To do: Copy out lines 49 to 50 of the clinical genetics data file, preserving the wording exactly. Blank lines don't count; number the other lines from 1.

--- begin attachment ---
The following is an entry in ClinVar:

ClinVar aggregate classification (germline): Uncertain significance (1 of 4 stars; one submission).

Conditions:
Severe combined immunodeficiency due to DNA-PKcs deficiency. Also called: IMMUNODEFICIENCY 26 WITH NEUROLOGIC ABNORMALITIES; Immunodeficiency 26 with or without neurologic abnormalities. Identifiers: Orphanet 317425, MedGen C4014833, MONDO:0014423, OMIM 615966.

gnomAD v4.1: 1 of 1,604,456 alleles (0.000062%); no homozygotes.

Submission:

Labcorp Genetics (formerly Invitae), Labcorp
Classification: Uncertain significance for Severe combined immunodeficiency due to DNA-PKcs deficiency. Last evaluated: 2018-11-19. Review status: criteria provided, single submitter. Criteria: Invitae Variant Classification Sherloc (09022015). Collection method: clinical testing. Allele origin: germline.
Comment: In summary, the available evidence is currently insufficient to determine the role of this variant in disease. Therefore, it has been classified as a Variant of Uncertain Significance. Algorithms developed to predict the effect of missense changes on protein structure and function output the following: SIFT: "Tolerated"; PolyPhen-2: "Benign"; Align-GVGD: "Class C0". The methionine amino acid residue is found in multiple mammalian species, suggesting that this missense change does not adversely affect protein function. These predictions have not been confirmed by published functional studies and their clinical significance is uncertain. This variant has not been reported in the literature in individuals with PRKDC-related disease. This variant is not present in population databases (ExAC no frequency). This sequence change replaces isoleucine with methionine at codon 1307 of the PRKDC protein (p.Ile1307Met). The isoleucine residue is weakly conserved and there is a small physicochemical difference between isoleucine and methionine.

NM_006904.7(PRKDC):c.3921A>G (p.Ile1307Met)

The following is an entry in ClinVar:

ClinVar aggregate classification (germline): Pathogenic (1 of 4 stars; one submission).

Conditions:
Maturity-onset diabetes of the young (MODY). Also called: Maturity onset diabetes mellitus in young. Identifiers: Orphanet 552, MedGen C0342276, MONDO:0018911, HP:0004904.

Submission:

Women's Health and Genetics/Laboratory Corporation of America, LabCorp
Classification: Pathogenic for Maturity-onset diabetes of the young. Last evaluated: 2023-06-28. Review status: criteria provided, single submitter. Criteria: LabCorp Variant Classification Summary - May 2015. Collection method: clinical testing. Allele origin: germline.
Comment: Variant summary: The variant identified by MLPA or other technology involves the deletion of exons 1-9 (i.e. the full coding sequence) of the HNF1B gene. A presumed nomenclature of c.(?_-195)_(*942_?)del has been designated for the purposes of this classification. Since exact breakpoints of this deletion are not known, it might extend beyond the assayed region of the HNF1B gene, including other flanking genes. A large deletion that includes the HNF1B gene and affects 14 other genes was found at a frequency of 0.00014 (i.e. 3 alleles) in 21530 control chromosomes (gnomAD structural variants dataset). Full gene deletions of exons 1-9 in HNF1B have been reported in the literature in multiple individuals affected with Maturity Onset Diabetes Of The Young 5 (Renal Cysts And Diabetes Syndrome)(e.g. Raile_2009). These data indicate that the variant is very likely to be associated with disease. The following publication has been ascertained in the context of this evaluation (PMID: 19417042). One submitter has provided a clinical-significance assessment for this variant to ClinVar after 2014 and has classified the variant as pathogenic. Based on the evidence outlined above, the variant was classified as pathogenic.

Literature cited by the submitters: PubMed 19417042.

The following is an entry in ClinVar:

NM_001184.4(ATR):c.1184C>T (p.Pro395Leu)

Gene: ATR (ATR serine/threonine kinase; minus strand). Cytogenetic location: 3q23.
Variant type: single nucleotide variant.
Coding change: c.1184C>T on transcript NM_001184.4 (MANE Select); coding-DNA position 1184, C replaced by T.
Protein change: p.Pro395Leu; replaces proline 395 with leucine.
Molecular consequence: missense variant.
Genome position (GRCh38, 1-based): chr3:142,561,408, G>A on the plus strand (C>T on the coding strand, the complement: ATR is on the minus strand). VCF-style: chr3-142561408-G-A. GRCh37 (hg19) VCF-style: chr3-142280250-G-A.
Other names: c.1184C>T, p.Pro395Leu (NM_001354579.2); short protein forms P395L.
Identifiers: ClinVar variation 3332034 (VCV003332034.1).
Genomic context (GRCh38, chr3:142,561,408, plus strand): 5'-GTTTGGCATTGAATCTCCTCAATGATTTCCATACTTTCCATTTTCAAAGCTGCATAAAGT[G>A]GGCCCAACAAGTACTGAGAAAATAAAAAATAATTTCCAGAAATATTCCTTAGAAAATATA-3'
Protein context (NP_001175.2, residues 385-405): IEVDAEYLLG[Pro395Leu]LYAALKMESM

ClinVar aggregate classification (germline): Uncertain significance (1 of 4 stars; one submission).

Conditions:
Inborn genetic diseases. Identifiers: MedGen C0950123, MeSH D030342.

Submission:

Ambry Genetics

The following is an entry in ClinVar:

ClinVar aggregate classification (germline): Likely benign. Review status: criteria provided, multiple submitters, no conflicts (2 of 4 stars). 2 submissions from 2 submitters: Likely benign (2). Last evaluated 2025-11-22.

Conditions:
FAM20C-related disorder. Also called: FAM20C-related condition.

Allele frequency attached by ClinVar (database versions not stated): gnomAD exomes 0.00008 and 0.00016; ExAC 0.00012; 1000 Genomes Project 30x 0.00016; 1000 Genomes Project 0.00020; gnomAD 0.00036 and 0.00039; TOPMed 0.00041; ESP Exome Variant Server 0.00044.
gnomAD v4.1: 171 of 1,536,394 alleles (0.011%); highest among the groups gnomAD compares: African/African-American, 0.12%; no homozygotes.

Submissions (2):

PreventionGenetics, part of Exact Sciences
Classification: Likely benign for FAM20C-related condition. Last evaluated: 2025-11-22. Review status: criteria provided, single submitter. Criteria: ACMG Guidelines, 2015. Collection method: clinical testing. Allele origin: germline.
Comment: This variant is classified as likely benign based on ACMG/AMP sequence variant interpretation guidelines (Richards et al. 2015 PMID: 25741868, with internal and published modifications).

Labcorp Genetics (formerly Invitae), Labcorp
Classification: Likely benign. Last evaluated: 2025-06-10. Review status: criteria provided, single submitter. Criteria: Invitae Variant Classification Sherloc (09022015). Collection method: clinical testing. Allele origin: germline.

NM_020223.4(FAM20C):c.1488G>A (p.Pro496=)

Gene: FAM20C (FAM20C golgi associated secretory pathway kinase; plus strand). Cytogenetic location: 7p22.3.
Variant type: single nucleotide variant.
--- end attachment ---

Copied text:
NM_020223.4(FAM20C):c.1488G>A (p.Pro496=)

Gene: FAM20C (FAM20C golgi associated secretory pathway kinase; plus strand). Cytogenetic location: 7p22.3.